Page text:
How Andy Pham Turns Cost Centers into Revenue Providers

Andy Pham shares how his immigration experience influenced his entrepreneurial career and shapes his current role at Talkdesk

Andy Pham is the American Dream, so you’ll have to forgive him if he seems a little suspicious of the anti-immigrant narrative about criminals, job stealers, and lazy transplants from other countries looking to “take advantage” of the system. “I love this country and I think that immigrants tend to embrace the ideals of this country more than actual Americans sometimes, because we know what it cost to get here.”

Andy Pham Talkdesk
Andy Pham, TalkdeskPhoto: Courtesy of Andy Pham

For Pham, that meant six failed escape attempts from post-war Vietnam. It meant a seventh successful escape, if “successful” means eleven days and ten nights at sea, having to fend off three pirate attacks and resorting to drinking his and his own family’s urine to stay hydrated. It means months in Filipino and Malaysian refugee camps and enduring the coldest Austin, Minnesota, winter in memory after he and his family moved there, given $200 per family member by the US government and wished luck in their new life.

Pham has started companies, lost companies, paid his way through school, and earned an MBA and a law degree at the same time. The now chief of staff at Talkdesk has repeatedly set goals, achieved them, and recalibrated his own personal American Dream, leveraging a wide skill set based in intellectual property (IP), but ultimately encompassing all the skills that made him the ideal candidate for “right-hand man” of Talkdesk Founder and CEO Tiago Paiva.

In previous roles, Pham had cultivated a reputation for turning IP into revenue generators for companies who either thought of their IP as a cost center or hadn’t been able to properly leverage their own portfolios to their full potentials. At Witness Systems, Pham not only created and built out an extensive IP portfolio but also fended off patent litigation from an industry leading competitor into what Pham calls “unconditional surrender.” He was a one-man wrecking crew of litigation, prosecution, open source, contract, human resources, mergers and acquisitions, and M&A due diligence work.

The now SVP at Talkdesk says from the outset, taking on a chief of staff role may seem a strange diversion for the engineer-turned-entrepreneur-turned-lawyer-turned-IP-pro, but there is a lot more at play. Pham initially thought he was interviewing for an open general counsel position at the company. “The funny thing is, the only person that interviewed me was the CEO, nobody else,” Pham recalls. “When he called me back, he said he didn’t want me to be the GC, he wanted me to be his right-hand man, to help him run the company as his chief of staff.”

An Easier Escape

While Andy Pham’s escape and emigration to the United States sounds like the plot of a movie, these days it is video games that provide the SVP an easier getaway. “I like to pick up a game for a week or two and really get engrossed in a completely different world,” Pham says. “If you spend all your time in the same environment, you’ll get burned out, so I like to escape to a fantasy world from time to time.”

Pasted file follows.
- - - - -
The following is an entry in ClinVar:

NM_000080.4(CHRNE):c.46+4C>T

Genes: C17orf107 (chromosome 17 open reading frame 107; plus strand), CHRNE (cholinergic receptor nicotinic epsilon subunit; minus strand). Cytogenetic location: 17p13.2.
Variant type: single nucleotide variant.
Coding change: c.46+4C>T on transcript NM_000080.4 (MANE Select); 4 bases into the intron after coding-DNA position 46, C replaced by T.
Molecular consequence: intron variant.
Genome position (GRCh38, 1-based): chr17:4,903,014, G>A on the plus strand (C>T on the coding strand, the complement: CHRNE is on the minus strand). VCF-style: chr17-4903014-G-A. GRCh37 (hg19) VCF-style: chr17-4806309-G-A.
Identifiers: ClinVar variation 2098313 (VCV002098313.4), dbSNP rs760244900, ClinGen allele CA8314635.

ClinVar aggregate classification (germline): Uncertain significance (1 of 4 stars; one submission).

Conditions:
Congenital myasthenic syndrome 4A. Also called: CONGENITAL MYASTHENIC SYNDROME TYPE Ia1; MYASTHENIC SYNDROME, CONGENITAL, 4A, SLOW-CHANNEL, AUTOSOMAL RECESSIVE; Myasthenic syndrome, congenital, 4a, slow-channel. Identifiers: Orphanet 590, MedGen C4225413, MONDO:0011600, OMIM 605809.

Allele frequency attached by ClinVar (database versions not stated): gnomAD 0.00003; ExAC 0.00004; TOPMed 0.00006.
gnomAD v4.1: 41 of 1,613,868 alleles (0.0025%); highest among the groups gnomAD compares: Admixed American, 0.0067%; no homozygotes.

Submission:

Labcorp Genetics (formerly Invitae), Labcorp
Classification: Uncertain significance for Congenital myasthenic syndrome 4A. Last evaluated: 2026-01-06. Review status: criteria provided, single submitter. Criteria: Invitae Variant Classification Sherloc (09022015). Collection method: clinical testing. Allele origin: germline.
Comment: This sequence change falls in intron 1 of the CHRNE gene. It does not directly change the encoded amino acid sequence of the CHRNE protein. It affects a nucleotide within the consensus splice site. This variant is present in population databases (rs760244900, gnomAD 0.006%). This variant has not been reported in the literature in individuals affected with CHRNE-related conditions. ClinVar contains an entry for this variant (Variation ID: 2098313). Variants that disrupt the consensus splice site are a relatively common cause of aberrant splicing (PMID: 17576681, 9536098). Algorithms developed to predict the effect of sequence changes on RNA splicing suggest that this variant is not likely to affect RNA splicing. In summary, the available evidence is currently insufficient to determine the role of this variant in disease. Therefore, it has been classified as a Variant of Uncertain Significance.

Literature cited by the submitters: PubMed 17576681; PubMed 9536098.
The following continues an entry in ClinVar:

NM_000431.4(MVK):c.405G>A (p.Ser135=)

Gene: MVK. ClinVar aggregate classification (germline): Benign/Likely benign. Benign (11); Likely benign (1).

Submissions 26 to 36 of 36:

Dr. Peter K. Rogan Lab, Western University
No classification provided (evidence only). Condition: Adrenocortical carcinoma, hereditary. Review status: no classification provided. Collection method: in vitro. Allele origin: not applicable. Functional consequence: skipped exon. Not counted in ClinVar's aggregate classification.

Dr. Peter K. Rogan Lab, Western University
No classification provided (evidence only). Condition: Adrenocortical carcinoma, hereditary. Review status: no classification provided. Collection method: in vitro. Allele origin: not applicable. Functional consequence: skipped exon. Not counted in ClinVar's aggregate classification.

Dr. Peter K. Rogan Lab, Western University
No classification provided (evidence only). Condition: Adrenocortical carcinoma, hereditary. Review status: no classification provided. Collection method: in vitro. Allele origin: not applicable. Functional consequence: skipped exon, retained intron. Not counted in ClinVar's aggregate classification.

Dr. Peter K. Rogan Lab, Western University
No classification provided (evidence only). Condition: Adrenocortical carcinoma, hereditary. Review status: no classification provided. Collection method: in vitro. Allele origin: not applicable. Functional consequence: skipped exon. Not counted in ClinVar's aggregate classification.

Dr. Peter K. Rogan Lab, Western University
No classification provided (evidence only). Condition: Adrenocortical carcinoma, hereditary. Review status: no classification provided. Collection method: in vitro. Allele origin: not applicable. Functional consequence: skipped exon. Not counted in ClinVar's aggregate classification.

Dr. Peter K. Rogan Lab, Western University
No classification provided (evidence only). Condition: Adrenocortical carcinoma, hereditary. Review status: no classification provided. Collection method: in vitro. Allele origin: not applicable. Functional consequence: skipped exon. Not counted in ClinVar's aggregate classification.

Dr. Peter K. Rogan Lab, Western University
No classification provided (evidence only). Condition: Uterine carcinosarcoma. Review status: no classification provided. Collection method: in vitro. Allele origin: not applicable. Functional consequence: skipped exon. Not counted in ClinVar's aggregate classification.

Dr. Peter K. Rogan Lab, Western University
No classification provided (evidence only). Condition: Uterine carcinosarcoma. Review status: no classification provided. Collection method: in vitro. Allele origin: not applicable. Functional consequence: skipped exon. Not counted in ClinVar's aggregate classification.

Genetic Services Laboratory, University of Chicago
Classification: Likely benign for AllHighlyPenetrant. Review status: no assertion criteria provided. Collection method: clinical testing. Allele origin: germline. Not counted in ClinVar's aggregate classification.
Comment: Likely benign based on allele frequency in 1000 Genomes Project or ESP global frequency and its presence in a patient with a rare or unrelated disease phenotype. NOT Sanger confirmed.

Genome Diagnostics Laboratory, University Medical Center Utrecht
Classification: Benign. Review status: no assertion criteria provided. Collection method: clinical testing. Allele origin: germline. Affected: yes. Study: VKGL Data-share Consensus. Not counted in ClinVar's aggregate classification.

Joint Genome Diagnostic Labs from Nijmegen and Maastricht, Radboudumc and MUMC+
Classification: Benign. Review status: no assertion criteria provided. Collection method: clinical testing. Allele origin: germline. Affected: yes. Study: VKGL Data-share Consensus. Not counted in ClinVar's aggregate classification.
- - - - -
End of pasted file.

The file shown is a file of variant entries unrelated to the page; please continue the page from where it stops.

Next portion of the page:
The chief of staff position, Pham says, is no longer regulated to the political arena. “I think every CEO needs a chief of staff,” Pham says. “You can be a sounding board, a buffer between the CEO and the rest of the executive team and do those things that a normal executive assistant just can’t do.” Pham says he understands the pains of building and growing a company, and that his own expertise will, in essence, help amplify and augment Paiva’s best qualities.

“The most important quality you need for this position is trust,” Pham says. “If you can’t win over the CEO’s trust, you’re simply not going to be a chief of staff.” He says it’s his role to lend a listening ear or offer advice at the CEO’s most intimate moments, and that is a responsibility he could not take any more seriously.

Talkdesk is in the middle of intense expansion and is recruiting heavily. In the past eighteen months, the company has tripled in size and as the company grows, the need for an expanded C-suite will become a reality sooner than later. “When that time comes, I think you’ll see the chief of staff role really come into its own,” Pham says. Until then, Pham will be wearing a sort of limitless number of hats to ensure Talkdesk is on the right path at the right time with the right people.

Pham’s ability to reinvent his career over and over again is especially poignant given the way he originally found his way to the United States. His capacity for entrepreneurship and self-motivation are what many in the US would consider almost implicitly “American values.” It’s why he’s so confused about why so many Americans oppose those who are fighting to come to the country for the exact same reasons.

“Are you going to tell me that I haven’t contributed?” Pham asks. “I was a refugee from a situation that we [the United States] largely contributed to, but I still love this country. It may be silly, but whenever I hear the ‘Star-Spangled Banner,’ I still get goosebumps.”